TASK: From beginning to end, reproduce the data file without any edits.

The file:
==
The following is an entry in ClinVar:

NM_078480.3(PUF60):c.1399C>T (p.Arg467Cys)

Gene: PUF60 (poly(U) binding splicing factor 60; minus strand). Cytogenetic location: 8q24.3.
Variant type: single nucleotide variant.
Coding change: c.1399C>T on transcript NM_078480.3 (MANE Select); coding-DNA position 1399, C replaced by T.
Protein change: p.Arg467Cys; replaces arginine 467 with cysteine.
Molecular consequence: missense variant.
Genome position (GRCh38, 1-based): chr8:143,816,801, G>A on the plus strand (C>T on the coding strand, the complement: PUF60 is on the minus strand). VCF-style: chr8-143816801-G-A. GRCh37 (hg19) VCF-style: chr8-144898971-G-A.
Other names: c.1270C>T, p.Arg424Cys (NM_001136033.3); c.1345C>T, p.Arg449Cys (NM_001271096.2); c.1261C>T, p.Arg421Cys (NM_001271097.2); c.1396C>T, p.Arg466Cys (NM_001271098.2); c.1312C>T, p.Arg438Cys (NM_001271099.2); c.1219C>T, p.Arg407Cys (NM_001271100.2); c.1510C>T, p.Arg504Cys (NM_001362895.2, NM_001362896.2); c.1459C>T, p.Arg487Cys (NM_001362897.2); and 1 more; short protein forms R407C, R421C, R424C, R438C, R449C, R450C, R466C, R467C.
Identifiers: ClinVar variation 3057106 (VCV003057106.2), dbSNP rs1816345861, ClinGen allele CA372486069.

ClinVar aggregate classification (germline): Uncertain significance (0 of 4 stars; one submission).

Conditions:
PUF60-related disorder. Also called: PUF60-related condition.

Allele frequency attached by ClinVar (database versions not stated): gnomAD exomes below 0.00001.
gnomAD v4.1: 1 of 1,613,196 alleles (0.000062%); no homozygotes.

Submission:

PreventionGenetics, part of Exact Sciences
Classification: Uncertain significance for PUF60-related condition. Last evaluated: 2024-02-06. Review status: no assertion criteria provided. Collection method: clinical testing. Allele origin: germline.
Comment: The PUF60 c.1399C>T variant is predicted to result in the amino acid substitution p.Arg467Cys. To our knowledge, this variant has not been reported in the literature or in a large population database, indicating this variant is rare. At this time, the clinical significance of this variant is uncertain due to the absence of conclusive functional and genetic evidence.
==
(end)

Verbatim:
The following is an entry in ClinVar:

NM_078480.3(PUF60):c.1399C>T (p.Arg467Cys)

Gene: PUF60 (poly(U) binding splicing factor 60; minus strand). Cytogenetic location: 8q24.3.
Variant type: single nucleotide variant.
Coding change: c.1399C>T on transcript NM_078480.3 (MANE Select); coding-DNA position 1399, C replaced by T.
Protein change: p.Arg467Cys; replaces arginine 467 with cysteine.
Molecular consequence: missense variant.
Genome position (GRCh38, 1-based): chr8:143,816,801, G>A on the plus strand (C>T on the coding strand, the complement: PUF60 is on the minus strand). VCF-style: chr8-143816801-G-A. GRCh37 (hg19) VCF-style: chr8-144898971-G-A.
Other names: c.1270C>T, p.Arg424Cys (NM_001136033.3); c.1345C>T, p.Arg449Cys (NM_001271096.2); c.1261C>T, p.Arg421Cys (NM_001271097.2); c.1396C>T, p.Arg466Cys (NM_001271098.2); c.1312C>T, p.Arg438Cys (NM_001271099.2); c.1219C>T, p.Arg407Cys (NM_001271100.2); c.1510C>T, p.Arg504Cys (NM_001362895.2, NM_001362896.2); c.1459C>T, p.Arg487Cys (NM_001362897.2); and 1 more; short protein forms R407C, R421C, R424C, R438C, R449C, R450C, R466C, R467C.
Identifiers: ClinVar variation 3057106 (VCV003057106.2), dbSNP rs1816345861, ClinGen allele CA372486069.

ClinVar aggregate classification (germline): Uncertain significance (0 of 4 stars; one submission).

Conditions:
PUF60-related disorder. Also called: PUF60-related condition.

Allele frequency attached by ClinVar (database versions not stated): gnomAD exomes below 0.00001.
gnomAD v4.1: 1 of 1,613,196 alleles (0.000062%); no homozygotes.

Submission:

PreventionGenetics, part of Exact Sciences
Classification: Uncertain significance for PUF60-related condition. Last evaluated: 2024-02-06. Review status: no assertion criteria provided. Collection method: clinical testing. Allele origin: germline.
Comment: The PUF60 c.1399C>T variant is predicted to result in the amino acid substitution p.Arg467Cys. To our knowledge, this variant has not been reported in the literature or in a large population database, indicating this variant is rare. At this time, the clinical significance of this variant is uncertain due to the absence of conclusive functional and genetic evidence.